This was the last book written by Wellman and was published following his death.
When Colonel Bion B. Buckstone arrived in Turkeytoe with his pretty young daughter Prudence, everyone in the village assumed that he was a man of wealth who had earned his military title with his friend Andy Jackson at New Orleans. But the truth was that his rank was borrowed for the occasion. Buckstone was actually a harmless and amiable fraud who hoped to make his fortune off some land he had claimed in the area. But the land, it appeared, had a prior claim, and poor Buckstone, unable to pay his numerous petty bills, was thrown in debtor’s prison. Meanwhile, Prudence, hoping to save him, sets off for Washington to enlist the aid of the President. With courage her only armor, she goes through one harrowing adventure after another before finally reaching help.—back cover of the book. [Suggest a different description.]
Author Bio for Wellman, Paul Iselin
Paul Iselin Wellman (October 15, 1895—September 17, 1966) newspaperman, writer of popular history, novelist and screenwriter, is best known for his books set in the Great Plains and Kansas. His two best-selling novels, The Walls of Jericho (1947) and The Chain (1949), both Literary Guild selections, are set in Kansas towns which closely resemble Dodge City and Wichita, respectively. Both novels received mixed reviews from the critics. But on one thing, all who wrote about Wellman’s books agreed: the Kansas setting is a totally authentic ingredient.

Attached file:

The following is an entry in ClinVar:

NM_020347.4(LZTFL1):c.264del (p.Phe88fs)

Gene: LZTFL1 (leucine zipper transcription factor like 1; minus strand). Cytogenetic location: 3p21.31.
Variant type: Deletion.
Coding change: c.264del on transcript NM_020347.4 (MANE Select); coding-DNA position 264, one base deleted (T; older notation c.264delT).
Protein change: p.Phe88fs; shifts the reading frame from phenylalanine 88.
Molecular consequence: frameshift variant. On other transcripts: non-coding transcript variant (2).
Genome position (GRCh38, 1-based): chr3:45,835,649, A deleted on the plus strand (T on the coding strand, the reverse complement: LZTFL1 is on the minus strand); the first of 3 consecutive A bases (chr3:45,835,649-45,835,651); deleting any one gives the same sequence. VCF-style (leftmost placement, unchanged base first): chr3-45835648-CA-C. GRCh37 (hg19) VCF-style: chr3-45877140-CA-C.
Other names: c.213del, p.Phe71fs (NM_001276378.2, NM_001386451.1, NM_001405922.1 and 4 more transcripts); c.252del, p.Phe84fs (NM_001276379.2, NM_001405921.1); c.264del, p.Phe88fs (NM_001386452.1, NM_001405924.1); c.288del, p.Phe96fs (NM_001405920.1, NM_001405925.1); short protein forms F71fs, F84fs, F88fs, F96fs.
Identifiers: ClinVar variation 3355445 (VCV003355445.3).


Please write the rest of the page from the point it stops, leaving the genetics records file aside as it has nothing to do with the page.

Paul Wellman came to Kansas via Oklahoma and Africa. He was born in Enid, Oklahoma on October 15, 1895. At six months, his parents went to Angola to become medical missionaries. Paul mastered the language of the Bantu of the Umbundu tribe, helping his father translate songs and sermons. He returned to Kansas and finished school. After the war, Wellman returned to Wichita and took a job as a reporter for the Beacon. He moved over to the Wichita Eagle and began writing accounts of the Great Plains Indian wars. Wellman was then hired by the Kansas City Star, where he worked on the telegraph desk and wrote editorials and headlines. In the meantime, he kept at his writing which resulted in an output of 31 books in the period 1934-1966—almost one published book per year. Wellman died in 1966 of stomach cancer, three weeks after receiving an honorary doctorate from the University of California at Los Angeles.
Paul Wellman is remembered as a man of the Great Plains who made a sincere attempt to portray Kansas and the people of Kansas.
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